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G88 Monitoring of Healthcare-Associated Infection Outbreaks in Neonatal Units in England
  1. M Edelstein1,
  2. C Kortsalioudaki2,
  3. A Johnson1,
  4. R Hope1,
  5. A Chickowska1,
  6. M Sharland2
  1. 1Health Protection Agency, London, UK
  2. 2Paediatric Infectious Diseases Research Group, Division of Clinical Sciences, St George’s University of London, London, UK


Aims Outbreaks of healthcare-associated infection (HCAI) in neonatal units (NNUs) have a significant burden of morbidity and mortality and cause substantial disruption and cost to neonatal networks. The number of NNU HCAI clusters in 2011 in England, their size and causative organisms, were estimated using currently available surveillance tools.

Methods Data derived from voluntary laboratory reporting (LabBase 2), national reference laboratories and a Health Protection Agency outbreak reporting tool (HPZone) were searched to identify potential NNU HCAI clusters. The analysis was limited to the most likely causative organisms (S. aureus, Enterobacter spp., E. coli, Acinetobacter spp., Klebsiella spp., Pseudomonas spp., Serratia spp.). Clusters were defined as: (i) any neonatal cluster or outbreak reported in HPZone; (ii) laboratory reports of at least 2 isolates originating from the same hospital and sharing the same VNTR or strain type, with at least one case below the age of 28 days, and with a maximum of 14 days between two cases, and (iii) 2 or more reports of the same infection in neonates in the same hospital in a 14 day period in LabBase. Cross linkage of the 3 data sources was then attempted.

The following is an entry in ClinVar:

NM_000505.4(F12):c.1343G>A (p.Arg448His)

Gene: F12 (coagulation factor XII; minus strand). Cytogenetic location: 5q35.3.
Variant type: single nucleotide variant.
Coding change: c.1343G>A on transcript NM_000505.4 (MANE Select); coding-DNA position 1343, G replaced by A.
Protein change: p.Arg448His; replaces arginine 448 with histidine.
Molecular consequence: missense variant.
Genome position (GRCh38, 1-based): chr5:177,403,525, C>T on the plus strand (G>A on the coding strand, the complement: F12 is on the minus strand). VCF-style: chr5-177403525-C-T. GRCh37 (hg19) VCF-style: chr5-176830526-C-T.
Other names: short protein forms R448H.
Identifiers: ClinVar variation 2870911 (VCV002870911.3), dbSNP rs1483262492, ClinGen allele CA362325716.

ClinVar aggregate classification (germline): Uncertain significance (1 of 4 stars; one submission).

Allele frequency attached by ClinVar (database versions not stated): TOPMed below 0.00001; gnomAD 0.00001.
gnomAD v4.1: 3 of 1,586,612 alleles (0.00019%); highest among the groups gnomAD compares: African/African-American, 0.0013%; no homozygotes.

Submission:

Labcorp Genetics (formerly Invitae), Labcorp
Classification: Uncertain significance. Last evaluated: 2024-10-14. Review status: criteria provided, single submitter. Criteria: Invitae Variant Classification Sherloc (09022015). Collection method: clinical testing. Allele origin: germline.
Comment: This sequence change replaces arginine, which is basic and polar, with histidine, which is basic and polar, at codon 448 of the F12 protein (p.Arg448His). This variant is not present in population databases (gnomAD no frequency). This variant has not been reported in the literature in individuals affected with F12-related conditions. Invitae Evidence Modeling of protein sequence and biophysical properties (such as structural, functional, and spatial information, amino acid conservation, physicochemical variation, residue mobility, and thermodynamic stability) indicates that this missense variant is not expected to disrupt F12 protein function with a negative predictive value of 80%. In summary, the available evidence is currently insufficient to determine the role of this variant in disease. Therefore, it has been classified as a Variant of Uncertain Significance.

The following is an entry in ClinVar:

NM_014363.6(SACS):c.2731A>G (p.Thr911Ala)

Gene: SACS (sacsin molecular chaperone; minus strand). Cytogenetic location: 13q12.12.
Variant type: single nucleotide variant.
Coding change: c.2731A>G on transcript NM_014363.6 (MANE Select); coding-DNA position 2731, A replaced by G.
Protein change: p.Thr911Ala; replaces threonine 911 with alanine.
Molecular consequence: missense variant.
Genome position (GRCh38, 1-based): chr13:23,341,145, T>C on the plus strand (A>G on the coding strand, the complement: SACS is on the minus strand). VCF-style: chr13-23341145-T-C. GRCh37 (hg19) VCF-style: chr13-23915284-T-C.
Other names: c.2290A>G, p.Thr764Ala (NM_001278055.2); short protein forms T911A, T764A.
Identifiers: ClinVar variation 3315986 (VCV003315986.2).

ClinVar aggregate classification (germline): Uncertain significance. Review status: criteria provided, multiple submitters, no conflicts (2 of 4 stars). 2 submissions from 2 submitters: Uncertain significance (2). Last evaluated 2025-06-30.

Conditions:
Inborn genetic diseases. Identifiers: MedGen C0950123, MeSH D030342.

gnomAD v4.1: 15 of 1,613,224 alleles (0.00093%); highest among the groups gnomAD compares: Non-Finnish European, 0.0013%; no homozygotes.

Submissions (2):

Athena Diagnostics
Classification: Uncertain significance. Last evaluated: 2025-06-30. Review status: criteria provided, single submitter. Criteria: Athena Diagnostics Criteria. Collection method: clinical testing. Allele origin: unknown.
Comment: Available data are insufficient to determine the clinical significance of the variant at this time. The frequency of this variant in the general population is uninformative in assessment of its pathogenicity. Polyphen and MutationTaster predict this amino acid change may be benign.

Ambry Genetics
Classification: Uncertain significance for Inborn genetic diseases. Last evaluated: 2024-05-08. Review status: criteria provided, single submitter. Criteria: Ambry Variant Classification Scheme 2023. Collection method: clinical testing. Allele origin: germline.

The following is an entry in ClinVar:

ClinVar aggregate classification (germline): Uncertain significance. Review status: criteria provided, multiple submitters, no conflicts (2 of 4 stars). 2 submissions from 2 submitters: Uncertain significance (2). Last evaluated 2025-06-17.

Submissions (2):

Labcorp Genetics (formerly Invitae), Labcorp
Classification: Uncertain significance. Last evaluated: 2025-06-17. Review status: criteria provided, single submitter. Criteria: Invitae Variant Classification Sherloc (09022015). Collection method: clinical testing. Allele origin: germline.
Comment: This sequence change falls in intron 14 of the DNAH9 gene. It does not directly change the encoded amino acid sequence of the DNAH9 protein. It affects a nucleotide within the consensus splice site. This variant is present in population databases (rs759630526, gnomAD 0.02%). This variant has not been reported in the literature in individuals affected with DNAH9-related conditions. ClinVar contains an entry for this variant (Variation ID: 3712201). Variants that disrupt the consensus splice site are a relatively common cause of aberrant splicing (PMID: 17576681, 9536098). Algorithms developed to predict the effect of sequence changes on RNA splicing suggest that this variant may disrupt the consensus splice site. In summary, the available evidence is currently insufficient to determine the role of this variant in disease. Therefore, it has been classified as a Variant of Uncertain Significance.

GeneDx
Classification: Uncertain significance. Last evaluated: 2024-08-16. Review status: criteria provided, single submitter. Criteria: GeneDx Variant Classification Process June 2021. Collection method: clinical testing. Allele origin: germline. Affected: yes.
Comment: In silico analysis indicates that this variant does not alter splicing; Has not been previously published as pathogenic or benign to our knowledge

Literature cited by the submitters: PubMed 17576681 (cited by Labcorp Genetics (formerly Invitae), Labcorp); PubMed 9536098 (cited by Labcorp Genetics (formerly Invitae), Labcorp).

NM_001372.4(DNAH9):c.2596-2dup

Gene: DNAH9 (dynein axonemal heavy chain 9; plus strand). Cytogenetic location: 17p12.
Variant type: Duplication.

Results 116 neonatal clusters including both colonisation and invasive disease were identified, involving at least 666 neonates. 43.4% of the clusters were MRSA, followed by MSSA (26%), E.coli (13%), Enterobacter (12%), and Pseudomonas (10%). There were on average 9.2 neonatal clusters per month (range 0–14). The median number of babies per cluster was 3 (range 2–80). When only bacteraemia samples were considered, E.coli was the most common organism accounting for 57% of clusters. The study likely underestimates the number of clusters due to a lack of standardised reporting. It was not always possible to fully characterise the clusters as formal outbreaks due to data limitations.

Conclusion This analysis identified a high number of HCAI clusters in English NNUs. A standardised approach to the definition, reporting, management and surveillance of NNU HCAI outbreaks is required to enable reliable outbreak detection and appropriate action.

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